07/08/2013 11:30 BST | Updated 06/10/2013 06:12 BST

When the Words "Body Bag" Were Uttered, I Would've Agreed to Pose Naked in Playboy

Over a week has passed since news broke of Caroline Criado-Perez's Twitter abuse. Despite two arrests, the deluge of threats against defiant women has escalated rather than abated. Caroline's nightmare exposed the underbelly of misogyny in this, our so called "post feminist", society. Despite being bombarded with rape and death threats, Caroline, Stella Creasy, Mary Beard, Laurie Penny, India Knight and others refuse to be intimidated into submission.

When confronted with similar tactics, albeit in person, I wasn't so courageous. I found exposing myself to physical threats fundamentally incompatible with pregnancy, the first of which ended in miscarriage after being pinned up against a wall by a man who uttered the words "body bag" (amongst others) in my ear. My crime? Co-organising a series of demonstrations exposing the genocide in Darfur.

Having watched a film about the assassination of Veronica Guerin, a fellow Irish journalist, for daring to take on a drug cartel in Dublin, I realised my limits. Her son was the same age as mine is now when she was gunned down. I knew then if I ever became a mother I wouldn't be so brave. In fairness, I can't be accused of being silent, but I tend to avoid situations that expose me to physical threats of violence. Unless you count the Christmas rush at Toys R Us...

I have also resisted every effort to succumb to social media. I do so because I know how potent and polluting threats are (plus I can't be bothered to make enough friends for it not to be embarrassing..). Although I don't subscribe to twitter, I believe women should have the right to participate without threat of rape or other violence. Twitter's tame and tardy response indicates the need for tighter regulation of the industry.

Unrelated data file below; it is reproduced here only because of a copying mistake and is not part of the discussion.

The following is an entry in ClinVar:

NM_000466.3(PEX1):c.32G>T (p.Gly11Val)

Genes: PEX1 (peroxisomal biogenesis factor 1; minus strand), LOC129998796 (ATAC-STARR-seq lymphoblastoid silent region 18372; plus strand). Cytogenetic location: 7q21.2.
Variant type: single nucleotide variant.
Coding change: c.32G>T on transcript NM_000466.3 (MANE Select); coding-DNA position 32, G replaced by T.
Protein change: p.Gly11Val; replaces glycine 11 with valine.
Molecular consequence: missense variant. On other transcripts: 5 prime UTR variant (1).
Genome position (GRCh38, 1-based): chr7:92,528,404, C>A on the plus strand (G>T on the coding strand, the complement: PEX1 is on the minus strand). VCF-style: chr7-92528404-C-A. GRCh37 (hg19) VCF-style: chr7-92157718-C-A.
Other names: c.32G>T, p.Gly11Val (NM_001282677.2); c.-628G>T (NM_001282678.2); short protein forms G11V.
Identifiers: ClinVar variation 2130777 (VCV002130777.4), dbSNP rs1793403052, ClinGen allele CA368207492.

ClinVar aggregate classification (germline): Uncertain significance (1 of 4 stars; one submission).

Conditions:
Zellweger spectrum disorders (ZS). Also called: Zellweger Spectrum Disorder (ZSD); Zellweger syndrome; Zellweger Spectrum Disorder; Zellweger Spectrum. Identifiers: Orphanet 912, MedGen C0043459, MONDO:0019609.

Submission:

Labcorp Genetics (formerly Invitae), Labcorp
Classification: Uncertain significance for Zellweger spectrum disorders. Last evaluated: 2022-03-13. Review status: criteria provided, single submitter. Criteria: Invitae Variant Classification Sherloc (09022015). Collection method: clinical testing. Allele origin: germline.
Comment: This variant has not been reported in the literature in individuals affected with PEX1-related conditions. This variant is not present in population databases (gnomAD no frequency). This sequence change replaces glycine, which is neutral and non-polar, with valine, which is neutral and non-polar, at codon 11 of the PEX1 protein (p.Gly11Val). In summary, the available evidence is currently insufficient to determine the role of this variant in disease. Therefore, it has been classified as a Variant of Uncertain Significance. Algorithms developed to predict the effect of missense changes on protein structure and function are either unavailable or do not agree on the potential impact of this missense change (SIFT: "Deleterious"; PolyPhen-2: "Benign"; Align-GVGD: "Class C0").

The rise of blogging and yes, some social media, has challenged the malestream media's portrayal of women, as slags, nags or hags. The dinosaurs won't let go of their sexist copyright over women without a fight though. "Controversial" women prepared to belittle feminism are always guaranteed a place on the prime time sofa. Samantha (I'm a man's woman) Brick and Katie (rent a gob) Hopkins are regulars. Whereas "controversial" feminists are conspicuous by their absence.

I learned the hard way that not conforming to a stereotype is career limiting. A few years ago I did a live TV news interview. It went down well and my name was apparently put at the top of the "expert interviewee list". A few days later I met an editor of the programme at a news conference who indicated that comments I made about Tony Blair had enraged "No. 10". My name duly disappeared off the list.

If only I'd played the game, by the boys' rules, I could be standing next to one of those grey haired geezers on a Saturday night smiling inanely and laughing at their [bad] jokes. Shame, I'm amply qualified with an impressive décolletage.

The emergence of Lad rags has undoubtedly contributed to the desensitisation of men to the sexualisation and dehumanisation of women. Nuts notoriously ran a competition called "assess my breasts", wherein the entrants' heads were duly chopped off. Heads being surplus to requirements on account of them housing the most threatening organ of the female body. Her brain.

The Edinburgh fringe is currently in full flow. Last year the comedian Nick Page left the in protest at the rape "jokes". Jimmy (the tax dodger) Carr, AKA Jammy Dodger, has an allegedly raucous line in rape jokes. For example, "What do 9 out of 10 people enjoy? Gang rape" (boom boom). How about, "What is rape anyway, but surprise sex". The student website Unilad was reported as having the following posting: "85% of rape cases go unreported. That seems fairly good odds".

Despite being recognised as a weapon of war by the UN, jokes and threats involving rape can be made with impunity in this country. Twitter threats against outspoken women should be a rallying call to women around the world to speak up. So few are strong female voices in the public arena, that those who dare to be heard are considered fair game.